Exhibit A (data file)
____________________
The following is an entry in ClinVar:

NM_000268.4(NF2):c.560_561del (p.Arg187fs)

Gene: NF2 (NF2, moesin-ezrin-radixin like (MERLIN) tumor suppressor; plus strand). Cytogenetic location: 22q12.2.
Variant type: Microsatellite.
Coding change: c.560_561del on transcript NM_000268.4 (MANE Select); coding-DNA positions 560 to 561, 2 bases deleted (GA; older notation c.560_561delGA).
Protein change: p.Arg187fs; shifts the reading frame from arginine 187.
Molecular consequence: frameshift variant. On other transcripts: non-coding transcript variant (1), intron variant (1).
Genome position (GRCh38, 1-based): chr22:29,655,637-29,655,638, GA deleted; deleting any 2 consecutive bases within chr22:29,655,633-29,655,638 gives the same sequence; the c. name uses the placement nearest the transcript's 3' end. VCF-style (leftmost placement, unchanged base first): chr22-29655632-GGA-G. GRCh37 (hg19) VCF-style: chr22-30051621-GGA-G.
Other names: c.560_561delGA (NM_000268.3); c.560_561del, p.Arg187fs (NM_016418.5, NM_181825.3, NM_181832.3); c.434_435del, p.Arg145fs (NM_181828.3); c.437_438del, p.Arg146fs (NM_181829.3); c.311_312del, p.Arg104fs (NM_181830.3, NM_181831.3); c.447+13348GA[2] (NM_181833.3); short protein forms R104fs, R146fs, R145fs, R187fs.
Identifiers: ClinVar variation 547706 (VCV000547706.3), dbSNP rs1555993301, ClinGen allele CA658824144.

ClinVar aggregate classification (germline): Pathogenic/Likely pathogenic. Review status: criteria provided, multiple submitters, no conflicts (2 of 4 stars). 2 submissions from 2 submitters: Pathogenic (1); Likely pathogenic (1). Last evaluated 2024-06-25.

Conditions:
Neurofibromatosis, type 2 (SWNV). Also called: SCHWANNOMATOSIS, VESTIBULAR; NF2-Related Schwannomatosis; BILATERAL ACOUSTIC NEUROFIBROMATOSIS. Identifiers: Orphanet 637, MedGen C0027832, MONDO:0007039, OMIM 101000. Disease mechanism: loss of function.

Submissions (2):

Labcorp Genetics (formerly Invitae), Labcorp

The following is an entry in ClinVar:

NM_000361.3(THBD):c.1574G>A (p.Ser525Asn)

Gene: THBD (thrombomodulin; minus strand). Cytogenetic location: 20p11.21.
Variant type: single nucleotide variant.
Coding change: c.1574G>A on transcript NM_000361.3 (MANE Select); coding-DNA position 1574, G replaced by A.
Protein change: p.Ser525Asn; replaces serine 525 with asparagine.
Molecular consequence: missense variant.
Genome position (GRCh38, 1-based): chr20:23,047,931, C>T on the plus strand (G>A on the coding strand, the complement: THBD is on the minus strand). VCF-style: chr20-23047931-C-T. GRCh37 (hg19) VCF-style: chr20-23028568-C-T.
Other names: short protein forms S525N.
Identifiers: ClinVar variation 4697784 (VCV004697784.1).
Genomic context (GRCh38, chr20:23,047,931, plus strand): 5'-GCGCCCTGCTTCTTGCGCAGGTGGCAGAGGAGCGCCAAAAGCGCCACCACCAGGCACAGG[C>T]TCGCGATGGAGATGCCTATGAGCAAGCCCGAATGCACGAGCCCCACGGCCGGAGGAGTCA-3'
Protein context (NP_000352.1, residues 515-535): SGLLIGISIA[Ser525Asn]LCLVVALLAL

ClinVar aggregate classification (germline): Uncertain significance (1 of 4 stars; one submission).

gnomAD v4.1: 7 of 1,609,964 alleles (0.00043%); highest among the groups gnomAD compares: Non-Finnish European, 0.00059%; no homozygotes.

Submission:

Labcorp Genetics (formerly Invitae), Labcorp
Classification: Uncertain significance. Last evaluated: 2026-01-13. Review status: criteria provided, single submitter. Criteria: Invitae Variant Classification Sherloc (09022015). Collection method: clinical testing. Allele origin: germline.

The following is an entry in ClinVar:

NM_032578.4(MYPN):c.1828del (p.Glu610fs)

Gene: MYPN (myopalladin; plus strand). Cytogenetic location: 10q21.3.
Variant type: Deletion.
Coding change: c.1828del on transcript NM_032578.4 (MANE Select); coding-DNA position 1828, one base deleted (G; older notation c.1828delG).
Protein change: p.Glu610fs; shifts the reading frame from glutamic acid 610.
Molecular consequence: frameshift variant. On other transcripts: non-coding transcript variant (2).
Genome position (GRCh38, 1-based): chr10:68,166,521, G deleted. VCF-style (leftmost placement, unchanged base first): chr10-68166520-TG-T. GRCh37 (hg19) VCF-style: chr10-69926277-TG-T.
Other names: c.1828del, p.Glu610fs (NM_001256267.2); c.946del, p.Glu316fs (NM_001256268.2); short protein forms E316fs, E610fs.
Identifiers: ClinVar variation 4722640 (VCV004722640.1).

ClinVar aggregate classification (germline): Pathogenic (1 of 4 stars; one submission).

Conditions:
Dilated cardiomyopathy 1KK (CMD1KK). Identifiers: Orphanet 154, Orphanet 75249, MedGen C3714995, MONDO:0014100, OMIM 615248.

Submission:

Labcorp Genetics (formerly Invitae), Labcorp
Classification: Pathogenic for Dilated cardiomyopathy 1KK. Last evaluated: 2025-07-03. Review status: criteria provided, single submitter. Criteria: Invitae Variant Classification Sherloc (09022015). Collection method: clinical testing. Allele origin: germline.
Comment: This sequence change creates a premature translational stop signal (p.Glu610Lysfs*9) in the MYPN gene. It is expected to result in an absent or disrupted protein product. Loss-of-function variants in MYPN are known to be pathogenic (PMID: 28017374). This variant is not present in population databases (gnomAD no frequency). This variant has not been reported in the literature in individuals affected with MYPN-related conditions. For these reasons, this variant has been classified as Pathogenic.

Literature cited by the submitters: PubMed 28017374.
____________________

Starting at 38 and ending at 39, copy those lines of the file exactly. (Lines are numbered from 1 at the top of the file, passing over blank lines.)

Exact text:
Protein change: p.Glu610fs; shifts the reading frame from glutamic acid 610.
Molecular consequence: frameshift variant. On other transcripts: non-coding transcript variant (2).